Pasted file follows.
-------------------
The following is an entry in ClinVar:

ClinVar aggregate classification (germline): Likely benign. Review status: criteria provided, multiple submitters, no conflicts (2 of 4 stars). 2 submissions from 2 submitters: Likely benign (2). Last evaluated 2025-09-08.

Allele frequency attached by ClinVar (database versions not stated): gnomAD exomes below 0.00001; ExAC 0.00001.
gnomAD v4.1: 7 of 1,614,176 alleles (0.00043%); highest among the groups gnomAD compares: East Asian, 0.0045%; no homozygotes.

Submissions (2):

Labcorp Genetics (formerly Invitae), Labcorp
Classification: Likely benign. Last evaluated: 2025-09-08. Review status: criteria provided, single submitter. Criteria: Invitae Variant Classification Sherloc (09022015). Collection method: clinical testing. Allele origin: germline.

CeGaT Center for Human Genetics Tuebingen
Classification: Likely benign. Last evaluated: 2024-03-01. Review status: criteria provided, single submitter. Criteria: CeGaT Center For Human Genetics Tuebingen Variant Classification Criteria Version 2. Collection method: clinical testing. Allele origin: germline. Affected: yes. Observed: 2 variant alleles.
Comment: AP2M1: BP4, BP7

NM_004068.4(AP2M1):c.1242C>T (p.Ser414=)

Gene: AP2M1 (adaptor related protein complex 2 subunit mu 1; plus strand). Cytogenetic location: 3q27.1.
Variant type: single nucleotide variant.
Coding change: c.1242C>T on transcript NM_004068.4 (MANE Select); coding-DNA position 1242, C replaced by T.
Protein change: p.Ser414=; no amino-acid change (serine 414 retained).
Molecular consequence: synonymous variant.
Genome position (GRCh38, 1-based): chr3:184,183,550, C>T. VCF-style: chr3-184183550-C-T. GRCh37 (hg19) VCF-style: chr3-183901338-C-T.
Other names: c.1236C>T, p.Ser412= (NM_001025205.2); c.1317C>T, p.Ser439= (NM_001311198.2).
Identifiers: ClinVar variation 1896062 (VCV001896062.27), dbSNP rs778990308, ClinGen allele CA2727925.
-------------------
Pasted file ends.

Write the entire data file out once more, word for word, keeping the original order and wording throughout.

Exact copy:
The following is an entry in ClinVar:

ClinVar aggregate classification (germline): Likely benign. Review status: criteria provided, multiple submitters, no conflicts (2 of 4 stars). 2 submissions from 2 submitters: Likely benign (2). Last evaluated 2025-09-08.

Allele frequency attached by ClinVar (database versions not stated): gnomAD exomes below 0.00001; ExAC 0.00001.
gnomAD v4.1: 7 of 1,614,176 alleles (0.00043%); highest among the groups gnomAD compares: East Asian, 0.0045%; no homozygotes.

Submissions (2):

Labcorp Genetics (formerly Invitae), Labcorp
Classification: Likely benign. Last evaluated: 2025-09-08. Review status: criteria provided, single submitter. Criteria: Invitae Variant Classification Sherloc (09022015). Collection method: clinical testing. Allele origin: germline.

CeGaT Center for Human Genetics Tuebingen
Classification: Likely benign. Last evaluated: 2024-03-01. Review status: criteria provided, single submitter. Criteria: CeGaT Center For Human Genetics Tuebingen Variant Classification Criteria Version 2. Collection method: clinical testing. Allele origin: germline. Affected: yes. Observed: 2 variant alleles.
Comment: AP2M1: BP4, BP7

NM_004068.4(AP2M1):c.1242C>T (p.Ser414=)

Gene: AP2M1 (adaptor related protein complex 2 subunit mu 1; plus strand). Cytogenetic location: 3q27.1.
Variant type: single nucleotide variant.
Coding change: c.1242C>T on transcript NM_004068.4 (MANE Select); coding-DNA position 1242, C replaced by T.
Protein change: p.Ser414=; no amino-acid change (serine 414 retained).
Molecular consequence: synonymous variant.
Genome position (GRCh38, 1-based): chr3:184,183,550, C>T. VCF-style: chr3-184183550-C-T. GRCh37 (hg19) VCF-style: chr3-183901338-C-T.
Other names: c.1236C>T, p.Ser412= (NM_001025205.2); c.1317C>T, p.Ser439= (NM_001311198.2).
Identifiers: ClinVar variation 1896062 (VCV001896062.27), dbSNP rs778990308, ClinGen allele CA2727925.